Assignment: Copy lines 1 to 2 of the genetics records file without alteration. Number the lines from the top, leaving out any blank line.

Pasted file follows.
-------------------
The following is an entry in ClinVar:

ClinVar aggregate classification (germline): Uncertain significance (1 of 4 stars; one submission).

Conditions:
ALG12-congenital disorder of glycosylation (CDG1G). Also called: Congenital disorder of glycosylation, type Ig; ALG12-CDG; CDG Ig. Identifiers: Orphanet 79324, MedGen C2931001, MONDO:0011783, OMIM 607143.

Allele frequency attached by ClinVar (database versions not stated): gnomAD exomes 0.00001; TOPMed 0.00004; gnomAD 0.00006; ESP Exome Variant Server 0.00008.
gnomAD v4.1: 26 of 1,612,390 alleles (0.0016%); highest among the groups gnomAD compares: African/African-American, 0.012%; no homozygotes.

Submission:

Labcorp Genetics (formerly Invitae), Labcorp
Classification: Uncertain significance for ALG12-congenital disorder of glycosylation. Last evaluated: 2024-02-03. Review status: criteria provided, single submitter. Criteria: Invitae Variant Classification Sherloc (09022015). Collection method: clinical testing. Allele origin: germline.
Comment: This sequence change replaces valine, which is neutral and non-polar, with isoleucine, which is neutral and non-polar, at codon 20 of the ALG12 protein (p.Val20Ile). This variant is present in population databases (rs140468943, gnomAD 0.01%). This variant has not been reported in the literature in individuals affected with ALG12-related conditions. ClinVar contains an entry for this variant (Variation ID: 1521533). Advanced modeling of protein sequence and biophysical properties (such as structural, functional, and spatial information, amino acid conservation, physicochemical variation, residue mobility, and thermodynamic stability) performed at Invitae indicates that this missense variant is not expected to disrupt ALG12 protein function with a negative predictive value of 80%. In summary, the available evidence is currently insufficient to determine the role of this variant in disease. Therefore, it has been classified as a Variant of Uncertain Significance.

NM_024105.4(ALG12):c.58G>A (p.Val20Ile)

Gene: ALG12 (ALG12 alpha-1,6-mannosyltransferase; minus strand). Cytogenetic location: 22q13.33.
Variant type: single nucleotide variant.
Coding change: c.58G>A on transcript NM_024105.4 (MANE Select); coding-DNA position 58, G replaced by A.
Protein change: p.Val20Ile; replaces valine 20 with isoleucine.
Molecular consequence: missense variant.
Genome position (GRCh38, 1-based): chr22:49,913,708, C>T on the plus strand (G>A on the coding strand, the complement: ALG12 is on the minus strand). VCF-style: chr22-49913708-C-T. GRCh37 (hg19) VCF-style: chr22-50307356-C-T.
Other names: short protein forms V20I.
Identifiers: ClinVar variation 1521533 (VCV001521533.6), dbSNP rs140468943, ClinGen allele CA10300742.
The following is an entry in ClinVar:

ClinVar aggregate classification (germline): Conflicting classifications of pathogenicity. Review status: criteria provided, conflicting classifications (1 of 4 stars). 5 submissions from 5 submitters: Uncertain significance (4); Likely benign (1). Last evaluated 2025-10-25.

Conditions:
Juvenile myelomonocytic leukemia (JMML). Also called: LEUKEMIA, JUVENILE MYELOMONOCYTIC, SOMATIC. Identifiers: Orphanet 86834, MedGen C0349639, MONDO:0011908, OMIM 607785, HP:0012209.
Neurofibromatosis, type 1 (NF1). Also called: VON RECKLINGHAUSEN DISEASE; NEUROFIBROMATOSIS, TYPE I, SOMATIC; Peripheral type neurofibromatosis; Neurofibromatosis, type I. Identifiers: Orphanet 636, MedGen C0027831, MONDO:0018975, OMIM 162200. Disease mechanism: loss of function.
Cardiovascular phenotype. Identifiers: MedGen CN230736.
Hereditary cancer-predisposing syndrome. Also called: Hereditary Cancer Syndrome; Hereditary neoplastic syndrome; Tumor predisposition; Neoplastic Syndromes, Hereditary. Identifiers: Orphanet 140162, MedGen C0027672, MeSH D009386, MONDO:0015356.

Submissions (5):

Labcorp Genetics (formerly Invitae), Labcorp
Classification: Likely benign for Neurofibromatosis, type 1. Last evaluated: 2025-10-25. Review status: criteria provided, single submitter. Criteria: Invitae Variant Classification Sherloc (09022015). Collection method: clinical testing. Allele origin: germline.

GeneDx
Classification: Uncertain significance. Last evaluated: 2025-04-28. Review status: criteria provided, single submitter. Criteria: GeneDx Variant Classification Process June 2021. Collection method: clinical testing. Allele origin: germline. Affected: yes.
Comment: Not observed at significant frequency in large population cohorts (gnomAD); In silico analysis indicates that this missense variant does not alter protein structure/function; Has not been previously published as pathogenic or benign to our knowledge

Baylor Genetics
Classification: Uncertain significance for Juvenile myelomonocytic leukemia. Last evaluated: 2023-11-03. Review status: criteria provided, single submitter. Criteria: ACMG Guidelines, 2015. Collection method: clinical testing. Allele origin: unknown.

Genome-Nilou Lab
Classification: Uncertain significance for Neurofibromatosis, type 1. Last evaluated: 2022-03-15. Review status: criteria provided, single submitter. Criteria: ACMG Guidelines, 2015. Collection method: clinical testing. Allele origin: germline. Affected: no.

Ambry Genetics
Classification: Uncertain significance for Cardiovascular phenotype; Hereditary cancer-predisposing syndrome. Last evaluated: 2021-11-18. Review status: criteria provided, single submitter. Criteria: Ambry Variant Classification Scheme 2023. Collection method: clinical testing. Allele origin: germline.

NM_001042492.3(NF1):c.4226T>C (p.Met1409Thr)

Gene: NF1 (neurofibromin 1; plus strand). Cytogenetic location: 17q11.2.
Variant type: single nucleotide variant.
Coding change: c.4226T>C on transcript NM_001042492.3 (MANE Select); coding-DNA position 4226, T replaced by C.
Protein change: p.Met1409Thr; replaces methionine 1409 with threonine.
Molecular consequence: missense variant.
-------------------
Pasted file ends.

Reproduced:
The following is an entry in ClinVar:

ClinVar aggregate classification (germline): Uncertain significance (1 of 4 stars; one submission).